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The Shadow Book

montgomery yvonne
By Yvonne Montgomery

I stare at the blinking cursor, my brain emptier than a stretch of dirt road in Las Animas County. I’ve reached page one hundred eighty-seven of the current novel and I have nothing. My fingers are frozen on the keys; my synapses are firing only enough to sustain basic biological functions. This is it: the book has left the building. Even the crickets providing the soundtrack for what I optimistically call my intellectual life are thinking about getting another gig. What to do?

It’s time to reach for THE SHADOW BOOK.

That’s what I call the loose-leaf notebook on the shelf near my computer, and it holds the accumulation of stuff that got me to page one hundred eighty-seven in the first place. Inside it is that initial scribble about a character in a hell of a mess, and somewhere in the middle there’s a possible end-of-the book vision that – as always – has taken too long to show up. And peppered throughout are a lot of complaints about how hard it is to create something out of a whole bunch of somethings.

Each day’s work begins with a free-write, dated and printed out. In those typo-studded bursts of words are the seeds of plot and characterization. Bits of conversation I’ve heard are next to annoyingly difficult descriptions of noses and eyes, or lists of colors and their synonyms. Stark recitals of family crises are interrupted with musings about why a certain character is determined to act in such a way that will require rewriting Chapter Six. Rants ripe with piercing insights into the injustices of life are cheek by jowl with appointment reminders. Also there are thoughts about food. These snippets have the additional virtue of getting my fingers moving across the keys. It’s a lot easier to slide into actually composing the chapters if I’ve already been typing about them.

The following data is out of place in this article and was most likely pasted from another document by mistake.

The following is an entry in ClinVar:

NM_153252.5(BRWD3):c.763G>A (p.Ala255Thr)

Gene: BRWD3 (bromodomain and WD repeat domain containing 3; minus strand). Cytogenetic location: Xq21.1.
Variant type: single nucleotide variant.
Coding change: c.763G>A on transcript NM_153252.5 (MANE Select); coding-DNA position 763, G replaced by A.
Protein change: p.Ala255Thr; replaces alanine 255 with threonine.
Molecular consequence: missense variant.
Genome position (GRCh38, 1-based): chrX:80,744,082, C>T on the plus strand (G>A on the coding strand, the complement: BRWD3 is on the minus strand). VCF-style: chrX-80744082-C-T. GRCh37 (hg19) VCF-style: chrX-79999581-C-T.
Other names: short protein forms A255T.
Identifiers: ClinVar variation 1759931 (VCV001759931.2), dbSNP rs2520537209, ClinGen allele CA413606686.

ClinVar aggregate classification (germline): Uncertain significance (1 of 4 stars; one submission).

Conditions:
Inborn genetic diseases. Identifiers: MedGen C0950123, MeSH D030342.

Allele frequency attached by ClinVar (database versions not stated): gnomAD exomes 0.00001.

I sometimes use a small tape recorder to capture ideas that arise while I walk. (Before cell phones, I’d get odd looks from passersby; now everybody’s talking.) After transcription and printout, the newer stuff goes on top of the older, which means I’m always digging toward the back to recall how I started. It fits the way I think.

In the section behind the free-writes are pages covered in clippings and photos, from newspaper articles and fliers to shots of people with particular features; included are drawings and prints, from evocative buildings to possible landscapes. Anything that catches my attention is recorded or saved. Research notes go in this section, as well as an ongoing bibliography that lists the books, films, music, television shows and phases of the moon that have captured my fancy while I’ve been trying to flesh out the story lines that are developing into the plot. As the number of pages increases, I stick colorful little Post-it tags to flag specific topics: character backgrounds, a plot device, even nice turns of phrase. Eventually the notebook bristles with these paper signals.

Nearly everything I’ve thought about in regard to this piece of fiction has been typed up and slid onto the metal rings. When I hit that Mojave Desert where words dry up -sometimes long after my ideas have already evaporated – I’m able to return to the source. I have a way to rediscover the tracery of ideas going from spark to flame. Often, finding out how I wrote myself to my current problem is more helpful than seeing the array of plot elements I’m using. The recollection of process can lead me out the structural box canyon, and help me to find my way back to the story.

The most revealing aspects of this self-created artifact are the changes I see in my thinking as the novel progresses. Documented in gory detail are the hesitations and false starts involved in trying to discover the story. At times I am able to see how I have changed along with the work in progress.

All writers have tools of invention: outlines, maps, charts on the wall. THE SHADOW BOOK is the history of how this novel is being written. It is the place where I can find something -anything – to start the flow of words again. It is also a source of ideas and occasional wisdom for the next time, the next book.

Gotta keep those crickets chirping.

_________

Yvonne Montgomery has three published novels to her credit, and is currently writing the second book of a trilogy when she isn’t writing query letters.

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